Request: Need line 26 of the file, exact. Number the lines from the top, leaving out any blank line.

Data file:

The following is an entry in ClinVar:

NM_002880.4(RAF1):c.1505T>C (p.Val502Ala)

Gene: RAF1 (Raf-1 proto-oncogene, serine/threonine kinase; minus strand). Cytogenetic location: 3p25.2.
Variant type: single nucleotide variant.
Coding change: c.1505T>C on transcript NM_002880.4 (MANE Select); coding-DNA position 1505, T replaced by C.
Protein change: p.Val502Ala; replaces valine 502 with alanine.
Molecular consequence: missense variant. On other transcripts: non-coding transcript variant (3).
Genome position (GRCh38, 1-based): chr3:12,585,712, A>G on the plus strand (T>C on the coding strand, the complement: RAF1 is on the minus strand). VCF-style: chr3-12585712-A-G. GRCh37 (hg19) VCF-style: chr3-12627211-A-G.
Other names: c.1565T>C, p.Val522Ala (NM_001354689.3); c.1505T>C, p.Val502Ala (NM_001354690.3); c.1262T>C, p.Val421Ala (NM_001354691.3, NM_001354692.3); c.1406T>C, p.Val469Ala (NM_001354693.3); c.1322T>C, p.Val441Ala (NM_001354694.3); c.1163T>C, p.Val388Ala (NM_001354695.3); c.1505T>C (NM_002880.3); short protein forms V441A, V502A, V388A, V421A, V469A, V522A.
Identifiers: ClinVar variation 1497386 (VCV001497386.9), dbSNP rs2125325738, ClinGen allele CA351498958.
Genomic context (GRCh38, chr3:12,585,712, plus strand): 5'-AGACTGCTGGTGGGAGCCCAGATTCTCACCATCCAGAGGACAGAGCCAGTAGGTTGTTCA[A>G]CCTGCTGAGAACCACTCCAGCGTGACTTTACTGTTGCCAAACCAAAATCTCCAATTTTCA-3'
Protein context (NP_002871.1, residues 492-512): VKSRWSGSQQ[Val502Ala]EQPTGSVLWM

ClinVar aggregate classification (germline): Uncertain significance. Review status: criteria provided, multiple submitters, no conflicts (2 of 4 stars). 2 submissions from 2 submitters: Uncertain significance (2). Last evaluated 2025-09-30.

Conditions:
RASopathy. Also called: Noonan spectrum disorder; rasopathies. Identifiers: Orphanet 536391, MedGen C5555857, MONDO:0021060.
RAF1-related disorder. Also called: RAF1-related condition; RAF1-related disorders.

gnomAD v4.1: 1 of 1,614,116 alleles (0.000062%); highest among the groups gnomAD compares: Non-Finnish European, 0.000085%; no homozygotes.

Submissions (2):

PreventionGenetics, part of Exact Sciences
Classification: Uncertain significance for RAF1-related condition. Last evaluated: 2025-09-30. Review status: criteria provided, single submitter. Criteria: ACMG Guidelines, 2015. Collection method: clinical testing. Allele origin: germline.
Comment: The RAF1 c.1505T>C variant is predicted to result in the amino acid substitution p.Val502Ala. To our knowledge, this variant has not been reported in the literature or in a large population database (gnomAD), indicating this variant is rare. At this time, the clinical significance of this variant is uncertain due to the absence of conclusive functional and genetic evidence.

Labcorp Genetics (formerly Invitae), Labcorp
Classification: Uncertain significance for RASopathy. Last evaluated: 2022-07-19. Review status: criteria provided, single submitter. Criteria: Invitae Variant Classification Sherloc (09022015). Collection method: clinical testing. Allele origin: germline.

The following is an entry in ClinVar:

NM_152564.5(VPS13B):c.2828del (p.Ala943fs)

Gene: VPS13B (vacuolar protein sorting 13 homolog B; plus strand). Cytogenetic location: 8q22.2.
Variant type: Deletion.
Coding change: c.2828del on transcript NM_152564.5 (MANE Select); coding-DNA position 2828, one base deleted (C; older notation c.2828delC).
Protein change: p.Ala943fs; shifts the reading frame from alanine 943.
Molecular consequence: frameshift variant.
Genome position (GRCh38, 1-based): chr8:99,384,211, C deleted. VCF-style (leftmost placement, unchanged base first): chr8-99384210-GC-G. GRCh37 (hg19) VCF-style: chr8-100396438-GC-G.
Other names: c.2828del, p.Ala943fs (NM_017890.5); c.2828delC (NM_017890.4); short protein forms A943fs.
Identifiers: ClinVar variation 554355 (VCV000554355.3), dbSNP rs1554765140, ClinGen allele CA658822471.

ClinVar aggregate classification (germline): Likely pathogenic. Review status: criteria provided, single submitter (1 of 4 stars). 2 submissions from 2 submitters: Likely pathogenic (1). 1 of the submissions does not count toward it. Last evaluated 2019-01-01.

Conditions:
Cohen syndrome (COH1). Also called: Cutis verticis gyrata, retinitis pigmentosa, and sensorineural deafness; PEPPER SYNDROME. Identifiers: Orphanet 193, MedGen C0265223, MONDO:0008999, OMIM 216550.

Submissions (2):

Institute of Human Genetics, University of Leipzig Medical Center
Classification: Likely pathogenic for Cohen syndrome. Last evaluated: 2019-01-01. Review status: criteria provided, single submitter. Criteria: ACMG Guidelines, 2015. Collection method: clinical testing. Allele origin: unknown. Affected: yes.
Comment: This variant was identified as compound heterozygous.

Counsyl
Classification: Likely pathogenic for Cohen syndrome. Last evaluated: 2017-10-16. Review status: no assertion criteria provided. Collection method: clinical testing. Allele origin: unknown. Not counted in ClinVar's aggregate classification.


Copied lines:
Gene: VPS13B (vacuolar protein sorting 13 homolog B; plus strand). Cytogenetic location: 8q22.2.